• Significant correlations were found between full MNA scores and age (r= -0.14), BMI (r=0.59), serum albumin (r=0.60), total cholesterol (r=0.36), mid-arm circumference (r=0.50), and triceps skinfold (r=0.37)
  • The area under the curves, which represent the overall accuracy of the MNA total score as a test for malnutrition, was found to be 0.916 for albumin (P<0.0001), 0.912 for total cholesterol (P<0.0001) and 0.855 for BMI (P<0.0001), indicating that the MNA test is relatively accurate
  • The sensitivity and specificity of the full MNA score (less than 17) for hypoalbuminemia were 0.810 and 0.860, respectively
  • With a cutoff point lower than 18, sensitivity and specificity for hypoalbuminemia were 0.857 and 0.815, respectively
  • Using a short-form MNA score 12 and higher as normal, its sensitivity and specificity for predicting undernutrition were 0.859 and 0.840, respectively. 
Author Conclusion:

In the present study, the MNA was validated in the Japanese elderly. The full and short forms of the MNA were useful tools to identify elderly Japanese patients with malnutrition or risk of malnutrition. However, the full MNA cutoff point for malnutrition should be modulated for this population (shift to a higher point, namely below 18).

Funding Source:
Government: Comprehensive Research on Aging and Health from the Ministry of Health and Welfare of Japan
Reviewer Comments:

Measurements not made in all subjects. Authors note that the study group did not include elderly subjects with comorbid conditions, therefore, this sample is not considered representative of the elderly Japanese population, and results may apply only to Japanese elderly in ill health.

Quality Criteria Checklist: Primary Research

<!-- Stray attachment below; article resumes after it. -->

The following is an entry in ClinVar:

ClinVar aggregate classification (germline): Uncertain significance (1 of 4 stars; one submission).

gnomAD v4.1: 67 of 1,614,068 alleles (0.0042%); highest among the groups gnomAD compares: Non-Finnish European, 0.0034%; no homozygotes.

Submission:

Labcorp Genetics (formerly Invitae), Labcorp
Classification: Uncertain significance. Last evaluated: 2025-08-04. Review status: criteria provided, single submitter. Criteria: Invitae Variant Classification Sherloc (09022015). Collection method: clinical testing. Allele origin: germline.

Relevance Questions
  1. Would implementing the studied intervention or procedure (if found successful) result in improved outcomes for the patients/clients/population group? (Not Applicable for some epidemiological studies) Yes
  2. Did the authors study an outcome (dependent variable) or topic that the patients/clients/population group would care about? Yes
  3. Is the focus of the intervention or procedure (independent variable) or topic of study a common issue of concern to dieteticspractice? Yes
  4. Is the intervention or procedure feasible? (NA for some epidemiological studies) Yes
 
Validity Questions
1. Was the research question clearly stated? Yes
  1.1. Was (were) the specific intervention(s) or procedure(s) [independent variable(s)] identified? Yes
  1.2. Was (were) the outcome(s) [dependent variable(s)] clearly indicated? Yes
  1.3. Were the target population and setting specified? Yes
2. Was the selection of study subjects/patients free from bias? ???
  2.1. Were inclusion/exclusion criteria specified (e.g., risk, point in disease progression, diagnostic or prognosis criteria), and with sufficient detail and without omitting criteria critical to the study? Yes
  2.2. Were criteria applied equally to all study groups? N/A
  2.3. Were health, demographics, and other characteristics of subjects described? Yes
  2.4. Were the subjects/patients a representative sample of the relevant population? ???
3. Were study groups comparable? N/A
  3.1. Was the method of assigning subjects/patients to groups described and unbiased? (Method of randomization identified if RCT) N/A
  3.2. Were distribution of disease status, prognostic factors, and other factors (e.g., demographics) similar across study groups at baseline? N/A
  3.3. Were concurrent controls or comparisons used? (Concurrent preferred over historical control or comparison groups.) N/A
  3.4. If cohort study or cross-sectional study, were groups comparable on important confounding factors and/or were preexisting differences accounted for by using appropriate adjustments in statistical analysis? N/A
  3.5. If case control study, were potential confounding factors comparable for cases and controls? (If case series or trial with subjects serving as own control, this criterion is not applicable.) N/A
  3.6. If diagnostic test, was there an independent blind comparison with an appropriate reference standard (e.g., "gold standard")? N/A